The Latest News & Views
With the full moon coming in little more than a week, officials at Cape Lookout National Seashore are taking reservations for moonlight tours of Cape Lookout Light scheduled for October 9, 10, and 11.
You can mix an invigorating walk along the Pacific Coast with some history by joining a hike October 4 to the Point Bonita Lighthouse at Golden Gate National Recreation Area in California.
With a small, isolated population of pupfish at Death Valley National Park facing a 30 percent chance of going extinct by 2034, a University of California scientist is suggesting a more aggressive captive-breeding program for the fish.
Yosemite National Park long has had a history of problems between visitors and the park's black bears, but those appear to be a thing of the past. Since 1998, officials note, bear incidents that have generated personal property damage have dropped by 95 percent.
Environmental organizations are claiming a victory over a settlement that will indefinitely close some off-road vehicle trails in Big Cypress National Preserve until officials can complete their Backcountry Access plan.
One of the most iconic hikes in the National Park System, one that also potentially is one of the deadliest, has claimed another victim. Heavy rains that have been pounding southern Utah for days swelled the Virgin River that flows through the Narrows at Zion National Park well above flood stage and claimed the life of a 34-year-old man.
There's an oasis at Organ Pipe Cactus National Monument, one where birds and wildlife are drawn for a drink and where prehistory is measured. It's one where, until just recently, the public was largely prevented from traveling due to dangers created by illegal border crossings.
Polling Shows Most Westerners Approve Of Federal Land-Management Agencies, Oppose Giving Lands Over To The States
A public opinion poll of key Western states has produced somewhat contradictory results when it comes to federal lands in those states. While strong numbers voiced positive views of agencies such as the National Park Service and U.S. Forest Service, strong numbers held their state governments in higher esteem than the federal government. Overall, though, a slight majority opposes proposals to turn those federal lands over to the states.
Confusion, misspoken words, and fear mongering swept the public lands landscape this past week following word that the U.S. Forest Service was planning to squash your right to snap a photo in the woods if you didn't pony up $1,500 for a picture-taking permit. The uproar stemmed from a poorly worded Federal Register notice, and was fanned by media worried about their First Amendment rights and very possibly by federal government critics.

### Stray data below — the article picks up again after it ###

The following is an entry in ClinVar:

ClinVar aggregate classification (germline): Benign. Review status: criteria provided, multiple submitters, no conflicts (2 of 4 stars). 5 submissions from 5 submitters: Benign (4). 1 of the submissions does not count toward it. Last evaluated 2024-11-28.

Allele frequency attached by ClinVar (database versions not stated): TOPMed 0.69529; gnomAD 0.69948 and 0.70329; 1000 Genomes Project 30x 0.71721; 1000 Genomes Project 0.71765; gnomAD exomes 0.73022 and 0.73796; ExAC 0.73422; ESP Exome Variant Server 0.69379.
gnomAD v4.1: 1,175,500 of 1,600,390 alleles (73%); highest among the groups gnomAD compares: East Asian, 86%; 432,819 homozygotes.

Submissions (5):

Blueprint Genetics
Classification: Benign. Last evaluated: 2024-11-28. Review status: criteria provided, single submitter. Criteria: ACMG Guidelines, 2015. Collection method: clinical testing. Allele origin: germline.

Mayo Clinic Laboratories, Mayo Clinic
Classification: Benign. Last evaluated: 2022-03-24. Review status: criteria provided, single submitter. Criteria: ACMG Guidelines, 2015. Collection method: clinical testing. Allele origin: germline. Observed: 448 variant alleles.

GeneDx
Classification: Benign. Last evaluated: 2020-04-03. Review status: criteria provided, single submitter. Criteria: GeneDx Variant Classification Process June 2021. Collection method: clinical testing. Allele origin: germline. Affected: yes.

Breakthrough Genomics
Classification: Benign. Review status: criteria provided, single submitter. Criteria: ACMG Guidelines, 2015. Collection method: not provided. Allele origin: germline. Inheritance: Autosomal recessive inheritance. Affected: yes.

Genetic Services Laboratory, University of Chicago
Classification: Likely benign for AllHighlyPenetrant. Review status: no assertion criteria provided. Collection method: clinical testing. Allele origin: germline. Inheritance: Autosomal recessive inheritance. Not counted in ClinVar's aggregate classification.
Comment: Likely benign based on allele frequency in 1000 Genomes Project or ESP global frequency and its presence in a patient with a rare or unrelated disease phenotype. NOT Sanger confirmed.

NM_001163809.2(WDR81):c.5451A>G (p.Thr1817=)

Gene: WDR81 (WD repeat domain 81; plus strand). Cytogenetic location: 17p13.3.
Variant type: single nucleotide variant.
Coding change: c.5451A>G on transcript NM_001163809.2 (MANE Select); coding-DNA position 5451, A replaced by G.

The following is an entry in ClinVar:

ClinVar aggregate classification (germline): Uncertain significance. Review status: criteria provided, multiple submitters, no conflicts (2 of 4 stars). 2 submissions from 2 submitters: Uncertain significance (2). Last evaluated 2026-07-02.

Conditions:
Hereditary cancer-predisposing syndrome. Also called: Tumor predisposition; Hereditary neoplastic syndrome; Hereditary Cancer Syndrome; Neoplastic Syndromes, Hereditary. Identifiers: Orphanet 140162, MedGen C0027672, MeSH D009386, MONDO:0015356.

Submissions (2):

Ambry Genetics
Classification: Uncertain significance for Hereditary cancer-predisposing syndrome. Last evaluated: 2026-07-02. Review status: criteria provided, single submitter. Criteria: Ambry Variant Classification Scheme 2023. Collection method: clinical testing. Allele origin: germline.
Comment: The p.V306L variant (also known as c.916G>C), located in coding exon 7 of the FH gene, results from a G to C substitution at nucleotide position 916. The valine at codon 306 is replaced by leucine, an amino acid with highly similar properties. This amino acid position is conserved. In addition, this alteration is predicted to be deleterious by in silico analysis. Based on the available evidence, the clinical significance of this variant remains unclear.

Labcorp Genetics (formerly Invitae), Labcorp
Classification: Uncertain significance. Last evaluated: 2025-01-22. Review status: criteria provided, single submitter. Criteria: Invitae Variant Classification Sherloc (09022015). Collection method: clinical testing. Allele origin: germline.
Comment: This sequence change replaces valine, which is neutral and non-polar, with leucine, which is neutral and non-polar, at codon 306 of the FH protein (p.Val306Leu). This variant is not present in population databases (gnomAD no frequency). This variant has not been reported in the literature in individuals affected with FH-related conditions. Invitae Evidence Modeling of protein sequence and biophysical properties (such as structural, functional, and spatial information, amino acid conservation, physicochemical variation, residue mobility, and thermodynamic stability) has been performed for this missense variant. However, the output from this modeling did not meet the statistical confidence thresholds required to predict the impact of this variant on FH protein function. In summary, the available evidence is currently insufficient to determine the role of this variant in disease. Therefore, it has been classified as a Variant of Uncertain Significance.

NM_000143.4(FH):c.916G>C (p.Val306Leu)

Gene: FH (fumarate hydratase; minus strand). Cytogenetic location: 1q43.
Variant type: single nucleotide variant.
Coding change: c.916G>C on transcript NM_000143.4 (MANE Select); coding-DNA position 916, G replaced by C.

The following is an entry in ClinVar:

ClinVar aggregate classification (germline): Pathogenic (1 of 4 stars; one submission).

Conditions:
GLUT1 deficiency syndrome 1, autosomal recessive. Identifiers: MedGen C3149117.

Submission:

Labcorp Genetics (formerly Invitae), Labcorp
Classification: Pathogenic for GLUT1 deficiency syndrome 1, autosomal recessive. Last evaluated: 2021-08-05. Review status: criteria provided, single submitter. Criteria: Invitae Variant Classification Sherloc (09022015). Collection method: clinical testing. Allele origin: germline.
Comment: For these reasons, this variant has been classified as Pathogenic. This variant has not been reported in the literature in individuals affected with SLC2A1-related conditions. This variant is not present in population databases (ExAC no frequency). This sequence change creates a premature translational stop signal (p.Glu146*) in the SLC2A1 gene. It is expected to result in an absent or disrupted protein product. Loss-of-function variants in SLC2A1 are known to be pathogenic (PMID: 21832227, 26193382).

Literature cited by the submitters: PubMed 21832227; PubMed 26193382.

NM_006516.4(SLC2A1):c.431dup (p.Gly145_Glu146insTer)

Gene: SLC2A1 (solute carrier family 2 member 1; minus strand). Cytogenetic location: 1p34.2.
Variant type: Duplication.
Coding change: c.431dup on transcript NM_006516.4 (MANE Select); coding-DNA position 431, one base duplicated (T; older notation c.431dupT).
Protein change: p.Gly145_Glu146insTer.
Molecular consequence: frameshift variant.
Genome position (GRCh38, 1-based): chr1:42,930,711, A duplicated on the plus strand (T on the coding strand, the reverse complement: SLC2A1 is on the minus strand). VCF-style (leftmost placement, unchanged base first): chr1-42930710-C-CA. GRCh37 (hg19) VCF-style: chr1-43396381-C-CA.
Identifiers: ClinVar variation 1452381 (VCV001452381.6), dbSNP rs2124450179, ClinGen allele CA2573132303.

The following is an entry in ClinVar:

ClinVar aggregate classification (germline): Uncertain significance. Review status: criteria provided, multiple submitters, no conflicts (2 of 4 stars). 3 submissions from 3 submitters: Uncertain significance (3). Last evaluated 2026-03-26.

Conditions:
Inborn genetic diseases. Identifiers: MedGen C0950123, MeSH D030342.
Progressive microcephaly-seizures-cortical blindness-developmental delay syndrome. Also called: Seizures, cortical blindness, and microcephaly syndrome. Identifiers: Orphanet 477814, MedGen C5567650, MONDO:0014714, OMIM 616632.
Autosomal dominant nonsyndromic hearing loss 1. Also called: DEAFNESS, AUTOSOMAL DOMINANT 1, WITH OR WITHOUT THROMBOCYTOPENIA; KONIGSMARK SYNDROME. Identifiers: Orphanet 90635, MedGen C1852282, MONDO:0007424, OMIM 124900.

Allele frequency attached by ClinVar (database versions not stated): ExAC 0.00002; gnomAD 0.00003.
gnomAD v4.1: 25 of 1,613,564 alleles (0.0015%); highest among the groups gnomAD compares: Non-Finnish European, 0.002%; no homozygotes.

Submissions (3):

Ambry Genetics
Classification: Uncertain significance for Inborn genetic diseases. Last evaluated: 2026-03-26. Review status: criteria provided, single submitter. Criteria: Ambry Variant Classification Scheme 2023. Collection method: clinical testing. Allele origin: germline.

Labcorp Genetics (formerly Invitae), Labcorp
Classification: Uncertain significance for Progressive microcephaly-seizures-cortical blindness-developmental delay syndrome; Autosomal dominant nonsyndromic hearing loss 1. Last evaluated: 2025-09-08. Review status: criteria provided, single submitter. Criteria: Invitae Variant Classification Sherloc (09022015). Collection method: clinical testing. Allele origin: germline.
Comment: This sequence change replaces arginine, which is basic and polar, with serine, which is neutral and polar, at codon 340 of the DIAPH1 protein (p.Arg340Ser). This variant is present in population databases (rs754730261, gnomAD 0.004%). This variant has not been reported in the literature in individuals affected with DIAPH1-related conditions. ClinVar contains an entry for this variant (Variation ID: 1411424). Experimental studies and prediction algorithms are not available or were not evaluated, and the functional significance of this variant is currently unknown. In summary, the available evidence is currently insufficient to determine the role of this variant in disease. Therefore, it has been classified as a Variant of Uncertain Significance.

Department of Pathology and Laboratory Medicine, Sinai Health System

Late September and early October, they say, are the best times to while your day away hoping to hook into one of the brown trout that call Shoshone Lake in Yellowstone National Park home. And one of the best ways to reach the lake for some fishing is via the Lewis RIver Channel Trail.
Decades of salt air, ocean spray, and storms have taken their toll on the O'Shaughnessy Seawall at Golden Gate National Recreation Area in California. The effects -- cracked and spaulding concrete -- will be erased in the coming months as crews repair the wall at Ocean Beach in the NRA.
One of the very best seasons to head to Utah to visit Bryce Canyon National Park -- winter! -- is right around the corner, and the park staff is getting ready for it and tweaking some of its operational hours.
Rock outcrops at Shenandoah National Park, places such as Hawksbill, Old Rag, and Little Stony Man, offer great opportunities for viewing the surrounding landscape as well as climbing. But concerns about visitor pressures on these features have led park officials to develop and adopt a Rock Outcrop Management Plan that aims to protect these natural features and their biological communities while continuing to allow visitor access.
Fall brings so much to the national parks, with changing colors blanketing the landscapes, visitor loads dropping, and wildlife on the move, both for migration and, for some, the annual rut. And that rut can make wildlife such as elk, moose, and bison unpredictable and especially dangerous to park visitors who wander too close to these big animals.
Gunshots could soon be echoing across the Antietam, Monocacy, and Manassas national battlefields near the nation's capital as National Park Service personnel work to bring down populations of white-tailed deer that are far above numbers that can interfere with natural revegetation on the landscape.
A unique and beautiful area of Great Smoky Mountains National Park is temporarily being closed to visitors in an effort to protect bats that enter caves there.